Going gearless - Blog by Pradyumna

I was left really saddened when my time with the sidewinder was over and I had to give the bike to TBA. I was beginning to enjoy winning it over. It came after a few trials, but I learnt some more of myself and how the sidewinder behaves while riding it.

For a whole week, I had loads of fixie fun; first learning how to ride the sidewinder and then getting a feel of the bike. I began slowly but then trusted myself not to rely on brakes for stopping, and in a parking lot, in about 3 hours or so had cracked skid-stops and track stands 101. That cracking did not come easy but felt thrilling when I did it over and over again. I had to perfect it, I couldn’t stop trying. I did try J-turns but the backward bit proved tricky, and fear of scrapping the bike's bright-yellow paint hung around like a bad dream. That’s for another day.

When I first saw the ASTR sidewinder, I immediately wanted it. The bright-yellow frame, an unusual colour for most bikes, but looked really flashy and eye-catching. I haven’t seen cycle with those colours but it wasn’t weird or strange for the ASTR. The metallic dark-red rims perfectly complimented the frame. The chrome fork and seat post went extremely well with the entire bike, and the white tyres wrapped up the entire package.

I have tried out fixies before, so when Krish offered me a fixie I was advised caution by the parents and spent a day before with another fixie, to get used to the entire “fixie” idea.

It was a good bike; I could see why people said fixies were fun.

The next day though, when I got the sidewinder, it was a completely different story. The sidewinder wasn’t fun to ride - it was a complete joy.

The first thing I noticed was that the frame geometry was quite comfortable; I nearly had my toes lopped off the day before, on another fixie, due to the fact that the front wheel would clip my foot whenever it was at the 3 o’clock position and I was turning. I was relieved to find that the leading front wheel on the sidewinder was at a comfortable length away from my toes. The seating position on the sidewinder also allowed me to look up at the road while riding, which makes the sidewinder a very comfortable bike to ride (and also helps the rider not ride into trucks or buses or auto rickshaws).

I went on a short trip the next day, to the University of Hyderabad, and found the bike not just comfortable, it was quite fast too. I found myself keeping up comfortably with the Hero Honda and Activa-type kitchen appliances that were puttering around the smooth roads in the area.

I stopped many times to take photographs and found myself thinking that the bike really, really looked good. This liking just kept crawling all over slowly I hadn’t noticed it before.

I hadn’t taken notice of the sidewinder’s looks in detail before, but when I took pictures from different angles, I realised the bike was photogenic to boot.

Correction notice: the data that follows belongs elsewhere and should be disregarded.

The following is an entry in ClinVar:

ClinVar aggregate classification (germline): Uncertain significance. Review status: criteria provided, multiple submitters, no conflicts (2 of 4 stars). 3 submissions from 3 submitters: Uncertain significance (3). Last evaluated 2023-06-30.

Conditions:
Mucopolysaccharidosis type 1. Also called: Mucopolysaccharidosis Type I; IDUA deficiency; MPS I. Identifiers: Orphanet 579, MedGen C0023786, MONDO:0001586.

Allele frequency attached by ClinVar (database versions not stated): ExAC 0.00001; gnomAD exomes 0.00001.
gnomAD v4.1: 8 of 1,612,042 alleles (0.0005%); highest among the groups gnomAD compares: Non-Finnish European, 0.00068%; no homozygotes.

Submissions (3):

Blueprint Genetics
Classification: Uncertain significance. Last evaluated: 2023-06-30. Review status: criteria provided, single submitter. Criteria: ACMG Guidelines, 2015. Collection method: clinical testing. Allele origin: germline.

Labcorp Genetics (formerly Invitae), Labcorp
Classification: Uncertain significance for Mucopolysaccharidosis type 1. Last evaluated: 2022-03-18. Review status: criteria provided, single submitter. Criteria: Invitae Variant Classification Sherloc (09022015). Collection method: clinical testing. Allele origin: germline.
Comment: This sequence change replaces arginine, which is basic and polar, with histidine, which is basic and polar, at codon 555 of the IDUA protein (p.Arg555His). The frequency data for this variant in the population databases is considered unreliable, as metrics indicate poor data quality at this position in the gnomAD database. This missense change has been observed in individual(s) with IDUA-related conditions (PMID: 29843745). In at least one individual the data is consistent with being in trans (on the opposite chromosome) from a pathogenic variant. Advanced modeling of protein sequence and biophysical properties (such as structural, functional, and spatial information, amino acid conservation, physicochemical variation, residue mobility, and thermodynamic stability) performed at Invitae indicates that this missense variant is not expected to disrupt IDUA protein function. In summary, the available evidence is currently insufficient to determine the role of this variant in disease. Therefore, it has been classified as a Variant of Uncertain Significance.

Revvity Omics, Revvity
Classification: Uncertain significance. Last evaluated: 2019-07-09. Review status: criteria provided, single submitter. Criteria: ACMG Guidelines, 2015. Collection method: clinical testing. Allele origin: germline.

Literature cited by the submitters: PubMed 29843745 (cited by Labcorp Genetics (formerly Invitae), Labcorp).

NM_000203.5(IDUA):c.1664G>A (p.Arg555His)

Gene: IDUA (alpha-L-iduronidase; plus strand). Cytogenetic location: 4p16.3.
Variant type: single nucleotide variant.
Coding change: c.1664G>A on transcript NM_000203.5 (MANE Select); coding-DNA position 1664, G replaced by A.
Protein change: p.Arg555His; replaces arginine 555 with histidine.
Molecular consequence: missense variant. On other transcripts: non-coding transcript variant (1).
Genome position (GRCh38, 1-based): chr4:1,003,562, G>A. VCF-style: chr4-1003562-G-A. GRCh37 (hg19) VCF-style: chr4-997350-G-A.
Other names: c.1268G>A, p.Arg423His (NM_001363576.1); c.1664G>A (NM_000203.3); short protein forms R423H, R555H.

On the following Thursday – and, two days since I had the bike - I woke up early in the morning and rode to a nearby temple. Not a bad place, I thought, to take some more pictures.

To get to the temple though, I had to navigate first through a compacted-sand surface, then over bad, rocky road, then through slippery sand, over loose pebbles, then through a fast stretch of good road, and then keep the temple in your sights. Then one final slippery stretch and you are there.

I thought all this was sure going to be a nightmare. The thin tyres of the bike would not catch on such surfaces and I would have a rather tough time.

Surprise! The sidewinder was surely tested but performed tops in these conditions. The fixed gear really helped negotiate the pebbles and the sand and all that mud.

Quoting Premium Rush, “I like to ride. Fixed gear. No brakes. Can't stop. Don't want to, either.” A fixie can stop. Fact. And from what I experienced, it can stop much better than a regular bike with a freewheel. You have much more control with a fixie. For the record and those who need it, and also for legal reasons, there are two shiny levers that connect through cables to the front and rear, and offer oodles of conventional stopping power with loads of feel (the mongoose, Maurice rider, looked longingly at the brakes and attempted to steal them too).

After the last ride, I felt even more confident and could bring the bike to a complete stop using only the brakes, except in cases where I had to stop immediately (even then the brakes were effective).

Finally, a day before I had to return the bike, I was riding around in the parking lot downstairs. I tried one of those ‘skid-stops’. Once I was convinced that I could do it well, I began doing them at higher speeds, which resulted in ‘skip stops’, rather than skid stops. I had discovered something new with the sidewinder. This was turning out to be a lot more fun than I thought possible. The bike just kept pushing me to keep trying something, there’s a lot to learn from riding it constantly.

By the time I was done with the last ride on the sidewinder, it felt like I had been riding fixies for years. I believe I even hit 50 kmph on a flat stretch (quite fast for someone like me who rides a Trek 3700).

Getting back to a single-speed (on the Mongoose Maurice) the next day to go to school felt really awkward. Before every speed breaker, I tried to pedal backwards, only to find myself going at the same pace towards a rapidly approaching speed bump.

I know that my next cycle will be yellow, with red rims, white tyres and a chrome fork and seat post.